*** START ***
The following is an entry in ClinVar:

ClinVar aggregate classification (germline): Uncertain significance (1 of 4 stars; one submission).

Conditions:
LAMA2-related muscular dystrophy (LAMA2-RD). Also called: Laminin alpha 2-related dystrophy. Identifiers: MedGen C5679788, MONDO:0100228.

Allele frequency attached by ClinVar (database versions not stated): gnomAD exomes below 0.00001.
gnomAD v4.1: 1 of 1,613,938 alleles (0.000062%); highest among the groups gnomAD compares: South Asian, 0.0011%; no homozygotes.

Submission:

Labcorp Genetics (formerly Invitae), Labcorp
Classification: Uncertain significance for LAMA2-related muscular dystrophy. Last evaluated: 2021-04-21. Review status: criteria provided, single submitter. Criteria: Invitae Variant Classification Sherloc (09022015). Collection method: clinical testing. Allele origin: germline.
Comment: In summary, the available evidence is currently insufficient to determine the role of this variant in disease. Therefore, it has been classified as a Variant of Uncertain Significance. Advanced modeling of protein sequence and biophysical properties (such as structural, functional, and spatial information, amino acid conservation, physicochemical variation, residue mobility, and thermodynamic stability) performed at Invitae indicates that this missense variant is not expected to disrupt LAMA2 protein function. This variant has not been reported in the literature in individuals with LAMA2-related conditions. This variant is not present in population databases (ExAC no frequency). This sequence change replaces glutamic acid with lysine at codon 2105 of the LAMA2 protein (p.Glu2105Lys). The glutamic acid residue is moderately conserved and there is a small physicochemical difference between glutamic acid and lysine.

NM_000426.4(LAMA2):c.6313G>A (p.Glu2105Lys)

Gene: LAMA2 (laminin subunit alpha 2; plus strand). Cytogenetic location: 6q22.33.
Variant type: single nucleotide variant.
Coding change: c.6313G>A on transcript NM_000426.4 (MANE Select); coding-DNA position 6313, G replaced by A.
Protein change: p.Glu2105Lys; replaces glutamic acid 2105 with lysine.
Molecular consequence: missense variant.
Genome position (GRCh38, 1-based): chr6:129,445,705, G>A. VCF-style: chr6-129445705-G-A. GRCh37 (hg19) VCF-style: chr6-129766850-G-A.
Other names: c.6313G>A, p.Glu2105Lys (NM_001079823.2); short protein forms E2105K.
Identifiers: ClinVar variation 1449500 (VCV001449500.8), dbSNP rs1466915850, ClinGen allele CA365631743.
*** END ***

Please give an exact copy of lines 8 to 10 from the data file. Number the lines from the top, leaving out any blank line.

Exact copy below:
Labcorp Genetics (formerly Invitae), Labcorp
Classification: Uncertain significance for LAMA2-related muscular dystrophy. Last evaluated: 2021-04-21. Review status: criteria provided, single submitter. Criteria: Invitae Variant Classification Sherloc (09022015). Collection method: clinical testing. Allele origin: germline.
Comment: In summary, the available evidence is currently insufficient to determine the role of this variant in disease. Therefore, it has been classified as a Variant of Uncertain Significance. Advanced modeling of protein sequence and biophysical properties (such as structural, functional, and spatial information, amino acid conservation, physicochemical variation, residue mobility, and thermodynamic stability) performed at Invitae indicates that this missense variant is not expected to disrupt LAMA2 protein function. This variant has not been reported in the literature in individuals with LAMA2-related conditions. This variant is not present in population databases (ExAC no frequency). This sequence change replaces glutamic acid with lysine at codon 2105 of the LAMA2 protein (p.Glu2105Lys). The glutamic acid residue is moderately conserved and there is a small physicochemical difference between glutamic acid and lysine.